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About frobot

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  1. So from what I understand, It might not be too bad for up close objects, but the need for more detail never stops growing with distance. So at some distance it would become impossible to render something correctly without more information per pixel. You could try something like taking a number of samples based on the distance. But I'm starting to see why there's no way to actually make an algorithm that takes the same time regardless of view and amount of objects. Just too good to be true >.<
  2. again I see what you mean here but how is this a problem? If a pixel is made 75% of one information source and 25% another, it would usually just use the 75% You just lose some precision
  3. [quote]Actually, if you want to produce an image without aliasing, you need to evaluate multiple geometry samples per pixel. e.g. if the edge of some geometry cut a 2D line through a pixel's bounding box, so that only 40% of the pixel is filled with that geometry, then to produce a correct image you need to find out which geometry fills the other 60% of the pixel.[/quote] I don't see how this will be a problem. It will find an intersection with accuracy equal to how many times you want to repeat the intersection finding process. And yes I know what ray tracing is, just not a whole lot about it. I usually hear it described as just moving in a fixed step from a to b looking for a ray-polygon intersection, so I assumed what I described was different. [quote]The above quote is assuming that your ray-collision algorithm is not all all affected by the amount of objects in the scene or visible to the camera [/quote] I was thinking of the time it takes to find a collision being equal to the time it would take to to march from point a to point b in the smallest interval you allow it to use. But now that I think about it, if you add objects in the scene, you have to check each object per ray movement, so it would add up time. But without any objects and just rendering a height field, wouldn't there be a maximum time it could take per pixel? I found another hole in my method though. When moving along the ray at a large interval, you could potentially miss the first intersection of the geometry and find another intersection and think it is the first. But my methods for doing this aren't really the point in this post. I honestly don't know a lot about this stuff. I just wanted to see if a "one vertex per pixel" algorithm has been made, or even something similar, because I find it very interesting.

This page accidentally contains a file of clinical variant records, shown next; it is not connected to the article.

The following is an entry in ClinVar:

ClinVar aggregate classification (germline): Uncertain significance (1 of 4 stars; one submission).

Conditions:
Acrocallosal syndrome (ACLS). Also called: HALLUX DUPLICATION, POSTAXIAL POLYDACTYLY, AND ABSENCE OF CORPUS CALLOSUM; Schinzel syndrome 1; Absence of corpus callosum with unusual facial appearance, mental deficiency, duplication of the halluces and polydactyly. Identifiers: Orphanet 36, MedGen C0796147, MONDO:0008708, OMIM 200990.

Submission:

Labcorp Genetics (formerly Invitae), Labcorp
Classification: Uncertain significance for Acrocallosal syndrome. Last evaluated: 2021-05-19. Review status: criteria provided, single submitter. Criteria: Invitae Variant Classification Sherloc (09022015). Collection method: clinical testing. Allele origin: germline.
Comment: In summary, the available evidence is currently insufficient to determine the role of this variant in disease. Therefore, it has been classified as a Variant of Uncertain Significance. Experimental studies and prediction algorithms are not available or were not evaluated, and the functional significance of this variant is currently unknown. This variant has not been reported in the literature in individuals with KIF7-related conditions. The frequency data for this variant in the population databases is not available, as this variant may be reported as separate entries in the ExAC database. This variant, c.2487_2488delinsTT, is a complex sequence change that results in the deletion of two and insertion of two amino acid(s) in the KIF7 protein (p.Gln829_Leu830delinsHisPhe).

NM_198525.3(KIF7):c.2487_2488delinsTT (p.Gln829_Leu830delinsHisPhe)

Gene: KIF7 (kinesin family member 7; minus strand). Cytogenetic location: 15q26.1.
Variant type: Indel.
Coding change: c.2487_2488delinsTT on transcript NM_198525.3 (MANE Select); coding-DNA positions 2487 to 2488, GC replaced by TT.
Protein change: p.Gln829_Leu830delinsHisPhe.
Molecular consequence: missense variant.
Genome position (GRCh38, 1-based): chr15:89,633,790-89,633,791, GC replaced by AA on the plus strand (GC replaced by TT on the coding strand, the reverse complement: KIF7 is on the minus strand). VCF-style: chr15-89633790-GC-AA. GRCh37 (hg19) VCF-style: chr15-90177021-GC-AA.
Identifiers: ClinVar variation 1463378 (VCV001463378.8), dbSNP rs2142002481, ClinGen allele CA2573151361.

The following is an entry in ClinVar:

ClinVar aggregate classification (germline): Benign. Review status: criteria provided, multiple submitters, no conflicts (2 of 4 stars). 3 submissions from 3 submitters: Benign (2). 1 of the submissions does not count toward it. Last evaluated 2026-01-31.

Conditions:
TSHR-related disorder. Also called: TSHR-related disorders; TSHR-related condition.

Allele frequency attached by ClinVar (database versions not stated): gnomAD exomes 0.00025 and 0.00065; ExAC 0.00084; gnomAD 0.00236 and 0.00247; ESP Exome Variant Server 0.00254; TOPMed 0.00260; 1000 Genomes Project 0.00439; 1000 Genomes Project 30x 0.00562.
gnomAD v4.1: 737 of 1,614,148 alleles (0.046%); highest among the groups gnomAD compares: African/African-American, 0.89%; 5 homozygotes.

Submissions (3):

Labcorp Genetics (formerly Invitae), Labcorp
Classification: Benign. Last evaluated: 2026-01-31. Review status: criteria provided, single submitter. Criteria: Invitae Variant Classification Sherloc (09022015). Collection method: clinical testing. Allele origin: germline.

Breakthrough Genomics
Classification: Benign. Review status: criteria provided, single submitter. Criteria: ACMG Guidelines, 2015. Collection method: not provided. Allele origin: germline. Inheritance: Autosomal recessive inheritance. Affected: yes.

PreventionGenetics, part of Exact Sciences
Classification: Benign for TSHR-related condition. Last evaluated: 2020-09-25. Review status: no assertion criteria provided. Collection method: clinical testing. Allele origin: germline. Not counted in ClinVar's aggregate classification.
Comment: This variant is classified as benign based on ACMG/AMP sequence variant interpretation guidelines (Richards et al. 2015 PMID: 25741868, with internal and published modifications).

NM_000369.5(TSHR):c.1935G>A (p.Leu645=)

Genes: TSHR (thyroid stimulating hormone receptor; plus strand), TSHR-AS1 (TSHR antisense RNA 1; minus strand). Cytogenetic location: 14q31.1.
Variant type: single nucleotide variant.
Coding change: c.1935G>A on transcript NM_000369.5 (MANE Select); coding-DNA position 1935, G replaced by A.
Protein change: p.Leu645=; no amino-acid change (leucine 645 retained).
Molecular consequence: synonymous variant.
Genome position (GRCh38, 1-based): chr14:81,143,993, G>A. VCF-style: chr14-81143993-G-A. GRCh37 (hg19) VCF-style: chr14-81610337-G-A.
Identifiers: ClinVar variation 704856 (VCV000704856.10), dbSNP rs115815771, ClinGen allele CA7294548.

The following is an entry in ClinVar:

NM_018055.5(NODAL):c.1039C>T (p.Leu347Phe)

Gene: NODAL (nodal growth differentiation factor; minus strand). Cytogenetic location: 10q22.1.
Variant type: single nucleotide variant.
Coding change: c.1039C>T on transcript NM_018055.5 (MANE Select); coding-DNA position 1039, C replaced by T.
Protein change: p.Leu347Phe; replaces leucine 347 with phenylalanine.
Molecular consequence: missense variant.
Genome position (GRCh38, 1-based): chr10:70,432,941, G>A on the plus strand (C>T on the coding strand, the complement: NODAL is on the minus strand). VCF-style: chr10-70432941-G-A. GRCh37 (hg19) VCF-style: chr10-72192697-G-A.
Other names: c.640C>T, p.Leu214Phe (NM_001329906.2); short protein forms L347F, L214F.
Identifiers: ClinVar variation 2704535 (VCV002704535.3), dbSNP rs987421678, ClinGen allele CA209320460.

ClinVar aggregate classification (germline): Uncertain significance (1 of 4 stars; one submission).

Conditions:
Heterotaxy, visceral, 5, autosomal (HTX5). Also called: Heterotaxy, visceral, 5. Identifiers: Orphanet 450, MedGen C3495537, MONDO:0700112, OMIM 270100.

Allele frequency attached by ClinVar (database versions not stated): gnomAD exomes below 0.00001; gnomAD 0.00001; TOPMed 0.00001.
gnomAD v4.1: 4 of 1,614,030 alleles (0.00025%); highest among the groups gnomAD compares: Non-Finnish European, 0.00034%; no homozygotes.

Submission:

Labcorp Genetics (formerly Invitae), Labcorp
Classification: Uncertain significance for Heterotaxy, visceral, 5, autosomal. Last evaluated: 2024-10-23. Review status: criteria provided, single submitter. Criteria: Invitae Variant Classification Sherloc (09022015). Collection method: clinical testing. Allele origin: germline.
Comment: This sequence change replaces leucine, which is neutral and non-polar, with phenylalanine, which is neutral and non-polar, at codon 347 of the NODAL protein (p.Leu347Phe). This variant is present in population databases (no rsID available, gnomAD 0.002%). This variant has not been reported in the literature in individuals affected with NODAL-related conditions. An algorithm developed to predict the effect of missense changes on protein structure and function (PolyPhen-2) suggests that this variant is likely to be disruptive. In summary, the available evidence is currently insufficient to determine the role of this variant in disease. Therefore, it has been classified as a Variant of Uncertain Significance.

4. I think that the perfect algorithm for rendering geometry would have a few certain characteristics - -detail on a per-pixel level (naturally because you can't have more than that!) -no wasted information (anything that is outside the view frustum or covered by another object will never be calculated) If you meet these two conditions, you should have exactly one vertex for every screen pixel. In theory this would mean the rendering would take roughly the same amount of time regardless of your view point or how many objects you are rendering. So I was curious if this has been done? I'm certain it can be done, just not yet in realtime. Also I'd like to post my idea on how it could be done. Keep in mind I'm no expert and this is just a general idea. And if anything is incorrect please forgive me. You start by cycling through each pixel on the screen. For each pixel [x, y] you find the point in 3D space that lies within the near clipping plane and matches the pixel's coordinates when projected into 2D. We will call this point "a". There are an infinite number of 3D points that match up with a given screen pixel, but only one that is in the near clipping plane. The 3D point inside the near clipping plane that matches the 2D pixel will be your starting point. [img][/img] From here there is a simple way to define all 3D points within the camera's frustum that would match up in 2D screen space with the pixel you are currently on. You have a starting point, now you need a direction to go in and a distance to travel to come up with a line segment that contains all possible points that match the pixel you are on. The direction to go in is simply Normalize(a - CamPosition) The distance to travel = far clipping plane - near clipping plane. Now you can find the 3D point on the far clipping plane that corresponds to the 2D pixel you are on. We will call this point "b" b = a + Direction * (farPlane - nearPlane) Now draw a line from a to b and you pass through all points in the frustum that match the 2D pixel. Somewhere along this line segment is the 3D point you need for calculating the current pixel. So basically you have to find the first intersection of line segment (a, b) and the geometry, starting with a and moving towards b. This is pretty tricky, but I have one idea on how to do it if you are rendering a height field or using a noise function. [img][/img] You make a point "p" and start it out at a and move in a certain interval at a time towards b (similar to "ray marching"). You will start out using a large interval. Every time you move p forward towards b, you check the height at that x and z of the point p. Something like height = getHeight(p.X, p.Z); If the height returned is larger than the height of p, then you have found an intersection, else keep moving forward. Once you find an intersection, set p back one jump and decrease the interval you move at and start again from there, marching towards b and looking for an intersection. Repeat this a few times, depending on how much precision you want in finding the intersection of the line segment and the geometry. Now you will need a normal for this vertex, but this form of rendering doesn't use triangles or any sort of polygons at all. There are many solutions for this, and you end up with a lot of flexibility for how much precision you want your normals to have. Here is a quick and simple solution though - Create a triangle centered around the vertex that needs a normal. Get the height of the 3 vertices of this triangle and then calculate its normal. [img][/img] With this type of algorithm, there would be no poly budget or any problems with creating curves. The distribution of vertices would always be uniform thoughout the screen. There are too many advantages to name. It certainly sounds too slow for now, but I can see it being possible in the future because each pixel can be calculated independently of every other pixel, making it ideal for parallel computing. I think if you had a GPU that could work on every pixel simultaneously you would be set.